Better Markets filed a comment letter with the Department of Labor in response to the agency’s proposal to remove barriers instituted during the previous Administration that limited plan fiduciaries’ ability to consider climate change and other environmental, social, and governance factors when they select investments and exercise shareholder rights.
The Department, under the prior administration, sought to unnecessarily and materially curtail a plan fiduciary’s consideration of these ESG factors in selecting retirement plan investment options. Specifically, it generally required that plan fiduciaries consider only “pecuniary factors” when selecting investments and adopted provisions that chill or disfavor the exercise of proxy voting rights by plan fiduciaries, in part by belittling those rights and in part by overburdening them.
Why It Matters: The way companies address environmental, social, and governance issues has drawn steadily increasing attention in recent years. It has now become the subject of keen interest among investors, public interest advocates, private companies, the financial sector, and regulators both here and abroad. Evidence shows there is a demand for sustainable investment options and that making them more available would actually increase contribution rates in retirement plans. Moreover, recent studies support the conclusion that the use of ESG factors in selecting investments improves investment returns, especially over the long term.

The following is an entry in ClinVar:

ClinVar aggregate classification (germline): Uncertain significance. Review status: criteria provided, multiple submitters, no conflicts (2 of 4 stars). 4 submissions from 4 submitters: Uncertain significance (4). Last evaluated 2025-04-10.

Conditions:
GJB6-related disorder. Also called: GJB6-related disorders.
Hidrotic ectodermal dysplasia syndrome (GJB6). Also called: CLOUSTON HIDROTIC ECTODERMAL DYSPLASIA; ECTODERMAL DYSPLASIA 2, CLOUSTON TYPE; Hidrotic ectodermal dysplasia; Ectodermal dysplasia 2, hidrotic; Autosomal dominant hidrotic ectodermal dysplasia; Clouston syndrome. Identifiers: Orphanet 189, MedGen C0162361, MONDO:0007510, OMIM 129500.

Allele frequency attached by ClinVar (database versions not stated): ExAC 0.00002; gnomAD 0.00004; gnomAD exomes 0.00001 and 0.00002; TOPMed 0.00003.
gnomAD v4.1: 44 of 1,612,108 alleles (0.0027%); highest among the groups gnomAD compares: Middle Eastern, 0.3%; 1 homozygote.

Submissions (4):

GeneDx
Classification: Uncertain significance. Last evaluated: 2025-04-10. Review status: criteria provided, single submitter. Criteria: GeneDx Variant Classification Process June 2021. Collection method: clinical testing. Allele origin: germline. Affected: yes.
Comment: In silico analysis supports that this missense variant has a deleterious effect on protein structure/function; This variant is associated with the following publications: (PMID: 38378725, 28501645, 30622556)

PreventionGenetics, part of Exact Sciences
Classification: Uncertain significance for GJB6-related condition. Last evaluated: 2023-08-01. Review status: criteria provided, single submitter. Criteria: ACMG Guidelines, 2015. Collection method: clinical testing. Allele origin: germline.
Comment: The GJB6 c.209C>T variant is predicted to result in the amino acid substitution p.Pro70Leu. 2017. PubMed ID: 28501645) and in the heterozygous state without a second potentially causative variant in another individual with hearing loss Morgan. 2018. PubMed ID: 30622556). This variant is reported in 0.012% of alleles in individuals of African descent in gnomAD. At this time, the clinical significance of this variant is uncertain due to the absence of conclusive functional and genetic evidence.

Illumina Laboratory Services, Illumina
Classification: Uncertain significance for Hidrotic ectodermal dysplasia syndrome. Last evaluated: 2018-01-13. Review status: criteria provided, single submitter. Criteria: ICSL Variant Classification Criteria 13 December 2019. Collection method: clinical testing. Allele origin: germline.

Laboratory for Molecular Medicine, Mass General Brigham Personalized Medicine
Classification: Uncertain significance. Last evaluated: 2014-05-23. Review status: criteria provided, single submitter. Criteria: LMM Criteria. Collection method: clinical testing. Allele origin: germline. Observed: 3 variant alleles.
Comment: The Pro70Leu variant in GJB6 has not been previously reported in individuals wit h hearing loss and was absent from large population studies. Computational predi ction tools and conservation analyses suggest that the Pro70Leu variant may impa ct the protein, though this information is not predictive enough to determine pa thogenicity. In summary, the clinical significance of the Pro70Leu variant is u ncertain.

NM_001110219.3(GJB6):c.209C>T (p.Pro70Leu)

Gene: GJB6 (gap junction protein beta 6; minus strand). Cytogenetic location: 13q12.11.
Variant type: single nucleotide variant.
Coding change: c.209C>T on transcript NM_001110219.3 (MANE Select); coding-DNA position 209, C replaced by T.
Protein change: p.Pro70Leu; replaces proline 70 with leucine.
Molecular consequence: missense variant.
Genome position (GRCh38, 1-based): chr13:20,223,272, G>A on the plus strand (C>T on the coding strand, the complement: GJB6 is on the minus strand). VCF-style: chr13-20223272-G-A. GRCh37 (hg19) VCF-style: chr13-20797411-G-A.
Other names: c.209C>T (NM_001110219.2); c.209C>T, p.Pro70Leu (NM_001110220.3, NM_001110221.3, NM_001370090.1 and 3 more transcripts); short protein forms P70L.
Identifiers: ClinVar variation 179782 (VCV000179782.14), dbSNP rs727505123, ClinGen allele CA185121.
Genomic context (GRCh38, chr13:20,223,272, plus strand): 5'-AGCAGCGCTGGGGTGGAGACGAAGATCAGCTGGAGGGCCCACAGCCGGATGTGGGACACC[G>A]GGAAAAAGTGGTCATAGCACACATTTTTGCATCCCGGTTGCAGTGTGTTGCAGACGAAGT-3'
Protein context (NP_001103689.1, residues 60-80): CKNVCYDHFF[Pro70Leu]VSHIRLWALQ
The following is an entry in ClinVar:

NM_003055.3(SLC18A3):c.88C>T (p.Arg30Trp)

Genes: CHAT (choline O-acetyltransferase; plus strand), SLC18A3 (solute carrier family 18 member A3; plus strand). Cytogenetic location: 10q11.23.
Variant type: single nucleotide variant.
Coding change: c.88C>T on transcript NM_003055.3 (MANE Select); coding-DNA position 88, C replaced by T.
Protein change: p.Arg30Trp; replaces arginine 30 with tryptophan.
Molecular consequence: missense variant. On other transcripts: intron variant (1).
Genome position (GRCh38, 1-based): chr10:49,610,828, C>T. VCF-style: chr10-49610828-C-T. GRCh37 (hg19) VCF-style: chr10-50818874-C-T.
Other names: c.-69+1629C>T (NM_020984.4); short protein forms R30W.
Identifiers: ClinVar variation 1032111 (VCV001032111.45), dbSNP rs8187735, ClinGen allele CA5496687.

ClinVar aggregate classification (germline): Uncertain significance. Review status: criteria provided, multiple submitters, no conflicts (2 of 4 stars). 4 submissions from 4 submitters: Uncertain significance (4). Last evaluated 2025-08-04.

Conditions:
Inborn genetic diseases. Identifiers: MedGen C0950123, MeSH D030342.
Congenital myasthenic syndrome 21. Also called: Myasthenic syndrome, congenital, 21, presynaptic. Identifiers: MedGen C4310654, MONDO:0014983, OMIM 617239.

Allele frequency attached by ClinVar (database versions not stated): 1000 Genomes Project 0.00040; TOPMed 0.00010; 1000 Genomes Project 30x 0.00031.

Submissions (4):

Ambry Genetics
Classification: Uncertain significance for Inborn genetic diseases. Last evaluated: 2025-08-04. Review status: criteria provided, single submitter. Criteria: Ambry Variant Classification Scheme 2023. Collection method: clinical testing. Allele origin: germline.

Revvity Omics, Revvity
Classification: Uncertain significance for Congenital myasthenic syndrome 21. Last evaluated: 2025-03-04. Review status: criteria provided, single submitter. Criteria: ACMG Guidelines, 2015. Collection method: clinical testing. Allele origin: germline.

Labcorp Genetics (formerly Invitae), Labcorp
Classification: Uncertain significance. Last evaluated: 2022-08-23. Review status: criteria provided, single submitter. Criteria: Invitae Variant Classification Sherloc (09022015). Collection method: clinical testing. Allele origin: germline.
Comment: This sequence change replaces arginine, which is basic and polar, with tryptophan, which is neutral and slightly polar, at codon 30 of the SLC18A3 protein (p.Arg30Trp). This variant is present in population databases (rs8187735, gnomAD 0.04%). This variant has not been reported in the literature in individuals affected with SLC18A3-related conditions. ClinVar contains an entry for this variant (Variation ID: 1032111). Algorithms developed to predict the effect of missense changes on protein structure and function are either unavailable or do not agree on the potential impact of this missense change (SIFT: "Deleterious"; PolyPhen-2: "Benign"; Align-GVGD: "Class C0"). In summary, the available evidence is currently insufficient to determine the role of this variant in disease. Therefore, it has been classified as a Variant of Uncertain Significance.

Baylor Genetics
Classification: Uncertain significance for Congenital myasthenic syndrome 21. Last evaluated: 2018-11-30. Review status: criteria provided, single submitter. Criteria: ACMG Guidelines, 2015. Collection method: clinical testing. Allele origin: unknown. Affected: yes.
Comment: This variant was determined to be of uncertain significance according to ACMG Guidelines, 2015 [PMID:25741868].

What We Said: The Proposed Rule is an important step forward not only in serving the best interests of retirement savers but also in helping solve several major social policy challenges, including climate change, economic inequality, and corporate governance failures that harm workers, communities, and other stakeholders.
Bottom Line: Better Markets urges the Labor Department to finalize the Proposal, without diluting its provisions, to provide needed clarity for the benefit of fiduciaries; to serve the best financial interests of plan participants and beneficiaries; and as expressed in the Release, to better promote broader economic and societal goals relating, for example, to climate change, worker productivity, and corporate manager accountability.